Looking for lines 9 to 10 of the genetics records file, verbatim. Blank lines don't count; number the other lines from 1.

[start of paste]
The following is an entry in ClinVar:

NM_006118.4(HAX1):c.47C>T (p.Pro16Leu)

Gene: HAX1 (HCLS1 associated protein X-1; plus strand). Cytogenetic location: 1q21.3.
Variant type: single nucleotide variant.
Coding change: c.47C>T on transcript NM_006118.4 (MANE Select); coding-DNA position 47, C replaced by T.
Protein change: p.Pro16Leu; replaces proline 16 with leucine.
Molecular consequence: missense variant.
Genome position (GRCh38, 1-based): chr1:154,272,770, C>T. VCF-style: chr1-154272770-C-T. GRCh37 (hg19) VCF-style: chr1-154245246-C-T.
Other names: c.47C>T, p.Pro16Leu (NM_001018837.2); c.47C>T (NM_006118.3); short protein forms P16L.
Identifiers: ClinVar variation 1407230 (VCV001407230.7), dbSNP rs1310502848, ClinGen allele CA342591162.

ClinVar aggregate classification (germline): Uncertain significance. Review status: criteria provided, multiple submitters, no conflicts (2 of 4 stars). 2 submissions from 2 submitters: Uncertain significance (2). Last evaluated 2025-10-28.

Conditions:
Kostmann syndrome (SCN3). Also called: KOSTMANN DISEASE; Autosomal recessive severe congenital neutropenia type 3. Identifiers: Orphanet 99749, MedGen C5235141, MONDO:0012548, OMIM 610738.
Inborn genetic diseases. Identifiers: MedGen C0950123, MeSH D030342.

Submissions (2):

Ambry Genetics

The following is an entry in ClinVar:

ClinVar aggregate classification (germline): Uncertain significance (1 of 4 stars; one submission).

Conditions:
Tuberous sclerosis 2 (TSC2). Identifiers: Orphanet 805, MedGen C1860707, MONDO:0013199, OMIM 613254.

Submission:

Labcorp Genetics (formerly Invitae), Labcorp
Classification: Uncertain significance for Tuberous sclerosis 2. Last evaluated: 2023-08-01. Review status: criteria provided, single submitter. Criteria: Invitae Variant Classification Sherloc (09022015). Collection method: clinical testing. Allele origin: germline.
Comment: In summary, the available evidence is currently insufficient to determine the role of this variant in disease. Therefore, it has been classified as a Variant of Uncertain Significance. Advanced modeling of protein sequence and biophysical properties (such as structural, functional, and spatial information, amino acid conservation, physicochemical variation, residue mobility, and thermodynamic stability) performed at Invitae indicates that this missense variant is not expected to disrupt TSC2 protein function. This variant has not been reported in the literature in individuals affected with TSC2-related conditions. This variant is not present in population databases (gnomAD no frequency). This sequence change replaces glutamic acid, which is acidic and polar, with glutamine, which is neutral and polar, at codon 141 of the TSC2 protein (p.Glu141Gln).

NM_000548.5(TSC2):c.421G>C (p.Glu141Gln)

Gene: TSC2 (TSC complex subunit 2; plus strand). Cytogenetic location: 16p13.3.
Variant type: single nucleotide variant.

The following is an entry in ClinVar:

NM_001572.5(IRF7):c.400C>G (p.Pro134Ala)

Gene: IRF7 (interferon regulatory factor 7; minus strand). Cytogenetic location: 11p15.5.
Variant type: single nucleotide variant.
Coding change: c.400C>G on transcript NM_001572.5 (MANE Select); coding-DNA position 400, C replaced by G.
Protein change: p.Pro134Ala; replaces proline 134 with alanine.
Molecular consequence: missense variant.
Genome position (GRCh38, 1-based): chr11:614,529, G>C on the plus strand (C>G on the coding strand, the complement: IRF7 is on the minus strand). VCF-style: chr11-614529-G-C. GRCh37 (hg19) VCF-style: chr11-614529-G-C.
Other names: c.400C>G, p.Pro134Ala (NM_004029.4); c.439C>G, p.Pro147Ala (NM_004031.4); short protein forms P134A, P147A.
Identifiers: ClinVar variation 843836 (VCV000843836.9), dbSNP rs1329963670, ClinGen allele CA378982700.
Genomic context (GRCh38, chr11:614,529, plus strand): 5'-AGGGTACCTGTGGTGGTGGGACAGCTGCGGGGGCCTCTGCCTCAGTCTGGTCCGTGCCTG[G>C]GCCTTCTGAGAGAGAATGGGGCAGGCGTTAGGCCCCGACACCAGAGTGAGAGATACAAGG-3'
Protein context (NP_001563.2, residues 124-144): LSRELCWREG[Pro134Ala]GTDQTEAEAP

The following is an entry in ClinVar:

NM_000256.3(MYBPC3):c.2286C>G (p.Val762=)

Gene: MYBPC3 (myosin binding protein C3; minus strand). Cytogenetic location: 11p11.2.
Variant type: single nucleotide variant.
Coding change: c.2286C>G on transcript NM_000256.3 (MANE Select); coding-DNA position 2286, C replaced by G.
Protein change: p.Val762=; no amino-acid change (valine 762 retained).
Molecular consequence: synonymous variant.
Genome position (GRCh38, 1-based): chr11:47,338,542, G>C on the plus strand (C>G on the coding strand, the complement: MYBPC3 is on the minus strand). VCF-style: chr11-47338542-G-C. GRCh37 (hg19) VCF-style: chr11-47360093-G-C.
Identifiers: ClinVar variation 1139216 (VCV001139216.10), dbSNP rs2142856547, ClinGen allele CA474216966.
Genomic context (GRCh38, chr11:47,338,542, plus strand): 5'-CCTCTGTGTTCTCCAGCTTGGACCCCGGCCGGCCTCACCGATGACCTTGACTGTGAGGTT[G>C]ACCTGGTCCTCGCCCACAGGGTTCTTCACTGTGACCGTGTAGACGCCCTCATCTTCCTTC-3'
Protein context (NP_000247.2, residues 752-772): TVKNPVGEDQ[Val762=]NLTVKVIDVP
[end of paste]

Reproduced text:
Other names: c.47C>T, p.Pro16Leu (NM_001018837.2); c.47C>T (NM_006118.3); short protein forms P16L.
Identifiers: ClinVar variation 1407230 (VCV001407230.7), dbSNP rs1310502848, ClinGen allele CA342591162.